Detention regimes are thinly veiled efforts to essentially charge people with thought-crimes.  It is ok to think and it is ok to dissent – let the marketplace of ideas make the battle and not state intervention to chill dissent.  We have seen the space we are looking at between dissent, thought-crime (now trying to be assimilated to crimes), and real crime in the recent Toledo terrorism case (at least as to some of the persons) and Padilla (his entering the states may have been enough to move towards the crime aspect – I have more problems with the manner of his torture).

    As to holding persons indefinitely until the end of hostilities, it seems to me that every state has the power to determine when someone does not appear to be a threat any more in an ongoing conflict.  And that state then lets them go home.  The more years someone is held, the more pressure on the state to justify why it continues to hold them.  That discussion in front of a national court appears to be the very simple way to address the endpoint part of this.  That is what habeas with right of release review can provide.  As to the beginning point problem, vacuum cleaner arrest and detention is repugnant to basic notions of human rights – we come back to the dissent, thought crime, and crime conundrum above.  Are we at a point where we are trying to enshrine thought crimes in our law?

    Further, Congress and the Executive have demonstrated they are too fearful of being seen as soft on terrorism to do anything but create separate and unequal third class processes (separate and unequal third class processes as compared to courts or court-martial procedures in settings where the exigencies (battlefield, occupation space, or no courts open) do not make necessary the traditional role of military commissions). 

    Some people think that separate and unequal third class processes are OK for foreigners (the citizen/non-citizen distinction in the United States is particularly pronounced as I saw at the Committee on the Elimination of Racial Discrimination hearings on the US periodic report in February 2008).  I think we always start to run into national treatment and international minimum due process concerns with a third class system tailored for foreigners.  Whether or not their country of citizenship/nationality asserts diplomatic protection should not be the test on whether someone is treated consistent with an international minimum due process standard.

    Yes – many of these folks look different and may seem wild and have lots of beefs against the United States and are not necessarily people I would want to be my friends.  Many of them are killers.  But being a killer does not make one a nonhuman.  I insist that we respect our human dignity by respecting their human dignity – it’s a fundamental point.  They have a will to survive and a will to dignity too and in our rush to make them persons in hermetically sealed mechanisms that keep them out of our sight, we should pause to see what this is doing to them and what this is doing to us.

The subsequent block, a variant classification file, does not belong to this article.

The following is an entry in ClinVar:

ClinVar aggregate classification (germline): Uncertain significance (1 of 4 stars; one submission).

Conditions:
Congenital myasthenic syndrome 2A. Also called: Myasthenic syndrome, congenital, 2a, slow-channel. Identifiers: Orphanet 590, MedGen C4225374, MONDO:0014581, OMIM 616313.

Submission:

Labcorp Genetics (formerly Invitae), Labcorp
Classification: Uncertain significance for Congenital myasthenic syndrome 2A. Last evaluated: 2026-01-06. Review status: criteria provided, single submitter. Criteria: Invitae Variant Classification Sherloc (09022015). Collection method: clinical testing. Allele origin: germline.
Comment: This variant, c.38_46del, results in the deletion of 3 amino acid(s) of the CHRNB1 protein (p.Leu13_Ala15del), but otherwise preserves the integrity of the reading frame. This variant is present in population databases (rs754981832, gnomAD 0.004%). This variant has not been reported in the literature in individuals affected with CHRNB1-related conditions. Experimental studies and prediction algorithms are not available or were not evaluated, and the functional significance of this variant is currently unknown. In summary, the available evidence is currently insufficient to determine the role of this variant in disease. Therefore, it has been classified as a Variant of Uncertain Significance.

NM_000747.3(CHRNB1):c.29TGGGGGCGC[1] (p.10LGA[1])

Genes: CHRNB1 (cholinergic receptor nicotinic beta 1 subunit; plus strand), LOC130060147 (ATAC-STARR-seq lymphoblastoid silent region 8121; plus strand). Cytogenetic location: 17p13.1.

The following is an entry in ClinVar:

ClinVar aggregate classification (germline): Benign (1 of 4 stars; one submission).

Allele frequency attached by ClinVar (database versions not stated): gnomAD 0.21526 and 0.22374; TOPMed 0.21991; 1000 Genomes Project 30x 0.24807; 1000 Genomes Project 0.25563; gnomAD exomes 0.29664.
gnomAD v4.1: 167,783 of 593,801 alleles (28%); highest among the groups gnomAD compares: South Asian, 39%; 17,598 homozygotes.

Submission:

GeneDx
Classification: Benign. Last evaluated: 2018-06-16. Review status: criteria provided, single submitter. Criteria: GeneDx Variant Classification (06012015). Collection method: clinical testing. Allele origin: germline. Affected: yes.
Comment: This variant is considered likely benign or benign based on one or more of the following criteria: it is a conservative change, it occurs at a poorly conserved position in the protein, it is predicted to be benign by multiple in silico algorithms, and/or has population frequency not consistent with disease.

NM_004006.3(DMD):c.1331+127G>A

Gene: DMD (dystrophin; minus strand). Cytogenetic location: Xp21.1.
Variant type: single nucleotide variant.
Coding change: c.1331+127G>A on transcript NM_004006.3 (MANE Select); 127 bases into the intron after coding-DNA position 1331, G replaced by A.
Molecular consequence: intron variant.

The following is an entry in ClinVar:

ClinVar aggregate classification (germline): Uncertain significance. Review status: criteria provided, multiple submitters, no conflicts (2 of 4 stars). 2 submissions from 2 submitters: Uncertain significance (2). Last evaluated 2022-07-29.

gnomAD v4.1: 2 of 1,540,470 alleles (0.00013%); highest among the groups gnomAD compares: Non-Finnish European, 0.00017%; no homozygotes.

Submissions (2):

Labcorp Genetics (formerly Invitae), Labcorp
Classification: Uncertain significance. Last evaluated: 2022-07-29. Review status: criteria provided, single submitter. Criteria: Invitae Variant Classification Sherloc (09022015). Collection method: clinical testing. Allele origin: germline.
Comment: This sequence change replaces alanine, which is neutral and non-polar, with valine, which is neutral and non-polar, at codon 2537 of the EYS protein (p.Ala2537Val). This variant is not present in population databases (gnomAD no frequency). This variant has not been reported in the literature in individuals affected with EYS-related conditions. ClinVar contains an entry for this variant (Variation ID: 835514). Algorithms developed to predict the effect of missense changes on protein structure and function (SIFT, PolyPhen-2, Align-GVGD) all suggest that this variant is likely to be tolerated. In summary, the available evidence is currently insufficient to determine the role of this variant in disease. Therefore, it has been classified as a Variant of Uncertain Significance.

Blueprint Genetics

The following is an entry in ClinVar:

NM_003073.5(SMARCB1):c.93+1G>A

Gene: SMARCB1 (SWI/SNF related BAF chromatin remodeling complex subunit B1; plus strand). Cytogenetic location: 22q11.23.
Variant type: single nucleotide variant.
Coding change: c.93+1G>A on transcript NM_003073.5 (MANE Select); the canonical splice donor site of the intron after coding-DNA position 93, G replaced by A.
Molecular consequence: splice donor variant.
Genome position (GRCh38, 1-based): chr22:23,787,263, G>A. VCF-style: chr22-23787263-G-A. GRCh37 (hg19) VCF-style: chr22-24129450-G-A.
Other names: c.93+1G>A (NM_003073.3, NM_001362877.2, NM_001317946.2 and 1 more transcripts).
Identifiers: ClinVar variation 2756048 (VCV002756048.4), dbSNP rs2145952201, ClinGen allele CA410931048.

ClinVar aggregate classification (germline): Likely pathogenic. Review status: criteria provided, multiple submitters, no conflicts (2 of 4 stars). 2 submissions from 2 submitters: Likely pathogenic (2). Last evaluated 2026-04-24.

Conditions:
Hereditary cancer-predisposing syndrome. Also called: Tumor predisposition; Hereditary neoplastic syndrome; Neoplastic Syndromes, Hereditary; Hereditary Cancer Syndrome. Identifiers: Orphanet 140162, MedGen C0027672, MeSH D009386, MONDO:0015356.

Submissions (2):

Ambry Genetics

The domestic law Israeli position is 1) domestic law, and 2) a sui generis approach to a sui generis situation.  Whatever the Israeli Supreme Court says, as we look at these administrative detentions we have to be very careful that we are not destroying human dignity in our fear of the other. I know the battle between survival and dignity – I am not naive.

    As to preventive detention in the United States, we have it in many ways in the criminal system already (no bail for example) but the entry point is higher than the proponents of administrative detention want. 

    As a person who is a dissenter on many things, I do not like the entry point for detention being lowered – I probably commit thoughts of dissent that some people would think are thought crimes all the time.  I remember carrying an “indict Bush war crimes” placard I had created at a Bush campaign speech in August 2004 and I was treated as a pariah by the Republicans and the Democrats.  I could see myself being put into administrative detention because I was perceived as a threat.  Do not think that such a detention regime might not come back some day and detain one of you.  You are naive if you think the state can not evolve that way.


  5. There’s nothing unique about the Israeli law, unless making a good faith effort to comply with International Humanitarian Law is unique.  It’s simply a domestic codification of the basic rules for detaining civilians who pose a security threat under Geneva IV.  Of course it will work in Israel since it is soundly grounded in international law, and it could have worked here IF only the lawyers who worked the law after 9/11 had known anything at all about the law of war.  Heck, Geneva IV even authorizes incomunicado detention where considered necessary for the security of the state. 

    Now if only the Israeli government read the part of Geneva IV which forbids settling members of one’s population in occupied territory . . .   But at least they’ve read large parts of Geneva IV, unlike some members of the Bush Administration who literally didn’t even know of its existence in the days after 9/11 . . .

  6. I’m not suggesting it’s unique but it does offer a useful basis for comparison that strikes a compromise between the two camps in the United States.  Apply IHL, but treat unlawful combatants differently from lawful combatants.  Include judicial review, but allow ex parte evidence.  Permit indefinite detention, but impose an obligation of individualized threat.  All of those are worthwhile contributions that seem to me at least to take a middle course. 

  7. Those who wish to see what law is discussed in Anonymous v. State of Israel, see here.